All told I made some right guesses and ended up back where I started.  I recouped $7,000 in two days. So I was dead even.

4. You are who you are

I guess I am really boring. I was stressed from all this activity. So I went back to what I do.  I have always made money on stocks by focusing on a few picks and putting money behind them. I dove deep looking at a stock I liked, Akamai (again – but not the options like last time).  The company benefits from expanded Internet video use and the shares were still near the year’s low.  I added a South Korean ETF, because it appeared to be getting lumped in unfairly with other emerging markets and looked cheap.  Then I bought simple no-leverage ETFs on the S&P 500 and Nasdaq 100.

I dumped a few other stocks I had collected along the way.  I realized that I was holding them waiting for them to go back up. And it occurred to me that this had become my favorite excuse:  “That one is long-term,” I always tell myself when it goes down. Then I hold the rotten stock even if my rationale for buying it proves flawed.

Knowing yourself means you become your own worst critic when it comes to your money. Be brutal. Once that stock is sunk money let it sink.  That was hard for me – but once I started doing it I felt better.  I recalled that a lot of the stocks that went down in the 2000 tech stock bubble collapse have never returned and never will. Remember Webvan, the failed online grocery? I still use my delivery bins — for recycling.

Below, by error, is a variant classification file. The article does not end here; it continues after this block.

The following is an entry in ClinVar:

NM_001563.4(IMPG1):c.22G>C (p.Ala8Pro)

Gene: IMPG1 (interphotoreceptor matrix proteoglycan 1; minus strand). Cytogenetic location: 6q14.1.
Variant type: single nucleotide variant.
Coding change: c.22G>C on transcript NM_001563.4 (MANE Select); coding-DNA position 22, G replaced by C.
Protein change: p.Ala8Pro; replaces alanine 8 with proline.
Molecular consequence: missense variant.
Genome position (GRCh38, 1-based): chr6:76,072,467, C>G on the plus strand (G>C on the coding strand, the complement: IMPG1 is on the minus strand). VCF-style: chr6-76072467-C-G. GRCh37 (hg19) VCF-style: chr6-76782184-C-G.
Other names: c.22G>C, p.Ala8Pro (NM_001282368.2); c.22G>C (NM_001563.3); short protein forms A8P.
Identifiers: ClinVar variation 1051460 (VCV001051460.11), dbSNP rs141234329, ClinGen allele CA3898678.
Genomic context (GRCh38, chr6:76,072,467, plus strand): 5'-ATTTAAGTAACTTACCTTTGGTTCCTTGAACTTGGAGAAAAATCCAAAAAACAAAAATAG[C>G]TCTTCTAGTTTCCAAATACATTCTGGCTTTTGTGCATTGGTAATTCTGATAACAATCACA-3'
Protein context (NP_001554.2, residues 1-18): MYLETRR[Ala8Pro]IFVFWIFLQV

The online simulator can help you develop patience and focus to find the best long-term investments, which really is the only way to beat the odds. Some argue that Buy-and-hold is dead. I don’t think so. The lesson of the 2008 collapse is that if you stay the course your can recoup your loss – as long as you buy good earnings-driven stocks.

I have only one complaint from my virtual trading spree: Investopedia was great, and I liked the idea of a service that was not trying to upsell me to use their online brokerage. But I searched everywhere and could not find a get-rich-quick tutorial on the site.  I was thinking it would be fun to make a 10-fold killing in the market, take my million and get out of the game (but this simulator really does mimic reality). Instead I got lucky and learned some things about myself that I can apply to real investing. I’m ready to get back on the live track. Yes kids, you can try this at home! In fact you should try it at home. It can actually be a good competitive workout before you join the race for real.

RJ Safra is a New York-based writer who specializes in finance and business topics.